Blogging Assignments: Yes, I’m Sold on Them

For the last four to five years I have included a blogging assignment in my Women’s Studies or Political Science courses. During the last three years the blogging assignment is mandatory and I have found that most students find the assignment(s) liberating in that it offers them a place to combine analysis with a creative assignment. However, I find that it is good to offer some flexibility with the assignment. Last Summer students had an opportunity to blog, put together a zine or make an iMovie that responded to a series of course readings. Six to eight of them put together zines and more opted to blog. For the second year in a row–no one opted to complete the iMovie assignment. However, one person did vlogging for her assignment and I was pleased with her vlogs.

These creative assignments are coupled with class participation, and lots of writing–a major research paper. The students get ample opportunity to think and write. My expectations are that the series of blogs helps the student hone her/his analysis of the course readings and my comments, then, help them improve so that the final paper is not merely an extension, but the final product for their thoughtful analysis related to the course material. I will continue to offer them this opportunity to blog.

The blogging assignment also allows the student to become familiar with a blogging platform and I find that most students enjoy learning how to add different matter (photos, video clips and the like) to their posts. The students experience some pride of ownership with their particular blog and then they get to do that practical thing—add familiarity to said platform to their resume. That said, there is also a growing area of literature that is examining blogging as a genuine assignment in the classroom and the benefits of blogging. I do think that we will continue to see social media use in our classrooms and here I do not mean that student laughing or smiling into their hands, as they text one another. No, we will see more colleagues using social media platforms in the classroom assignments. How are you using Web 2.0 in your classroom?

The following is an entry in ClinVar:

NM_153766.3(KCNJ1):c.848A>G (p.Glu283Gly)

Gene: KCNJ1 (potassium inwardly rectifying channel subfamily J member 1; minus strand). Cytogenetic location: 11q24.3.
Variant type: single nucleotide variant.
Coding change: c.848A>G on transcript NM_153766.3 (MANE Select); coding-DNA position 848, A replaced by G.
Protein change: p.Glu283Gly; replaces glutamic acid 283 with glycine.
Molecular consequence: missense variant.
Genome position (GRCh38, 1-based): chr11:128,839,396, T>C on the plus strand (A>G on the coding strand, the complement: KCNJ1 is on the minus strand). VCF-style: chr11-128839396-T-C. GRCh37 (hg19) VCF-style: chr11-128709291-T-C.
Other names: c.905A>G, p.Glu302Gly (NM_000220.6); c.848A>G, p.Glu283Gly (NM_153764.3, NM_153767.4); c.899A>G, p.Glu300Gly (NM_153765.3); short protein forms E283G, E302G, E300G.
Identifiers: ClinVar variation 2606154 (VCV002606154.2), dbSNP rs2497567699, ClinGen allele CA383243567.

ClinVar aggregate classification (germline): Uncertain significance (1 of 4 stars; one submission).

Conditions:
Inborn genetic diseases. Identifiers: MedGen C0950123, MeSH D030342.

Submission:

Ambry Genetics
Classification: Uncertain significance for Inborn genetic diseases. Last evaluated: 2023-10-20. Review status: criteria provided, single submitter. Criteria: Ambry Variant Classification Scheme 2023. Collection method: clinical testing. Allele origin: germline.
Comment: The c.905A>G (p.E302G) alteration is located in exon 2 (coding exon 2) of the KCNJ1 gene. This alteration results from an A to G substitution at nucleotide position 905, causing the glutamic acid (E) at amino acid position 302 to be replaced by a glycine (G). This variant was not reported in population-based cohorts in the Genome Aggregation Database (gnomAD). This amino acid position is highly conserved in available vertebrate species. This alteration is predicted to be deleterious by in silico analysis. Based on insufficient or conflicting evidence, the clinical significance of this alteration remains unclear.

9 thoughts on “Blogging Assignments: Yes, I’m Sold on Them

  1. Could you give a little detail about your grading process? For example, though you might not want to say it here, I’m wondering how much time you spend on each student’s blog (and how many students we’re talking about!). It’s a great assignment, but what’s a baseline the time commitment for you, and what percentage weighting does the assignment have across the term? All about integrating it into the time available!

    • This class has 24 students and last term’s class had 54. They don’t have to blog weekly–6-7 out of the 13 weeks. This spreads out the marking.

      I read each blog once and then I go back and assess based on depth of analysis and engagement of the course materials. Did the student offer a coherent argument. Are the rules of GSP followed.

      I don’t think it takes any more time than a short in class reflection would take.

    • Can I send you a syllabus? And, it varies. I look at them all at once and then assess for marks the second time around. It gets easier, too. First term is the hardest–and you can relate.

      I’m assessing on analysis, writing, and look/feel of the blog.

      • Sure, send a syllabus! More info is always better: I like the idea a lot, though it immediately raises questions for me (and my first-year composition classes) about whether it’d be possible to piggy-back on someone else’s assignment. It’d seem odd to me to require a second blog, as it’d make it all seem a little artificial, but people do maintain multiple online identities, so maybe students wouldn’t find it strange.

      • Only a small percentage of the students in my courses are actively blogging. 4-5 years ago it was one (if that) per class. Today it’s still just a few. And, some add a new page to existing blog or others just start a new one and don’t seem troubled by it.

        I do leave the assignment somewhat open. It’s all about the analysis and writing for me. Have they demonstrated that they’ve done a close reading of the material and that they’re thinking of the reading. Not a knee jerk, “I didn’t like it.” It’s all about the why. Why you liked/disliked/agreed, etc with the reading. Then, also contextualizing the reading with the larger course discussion.

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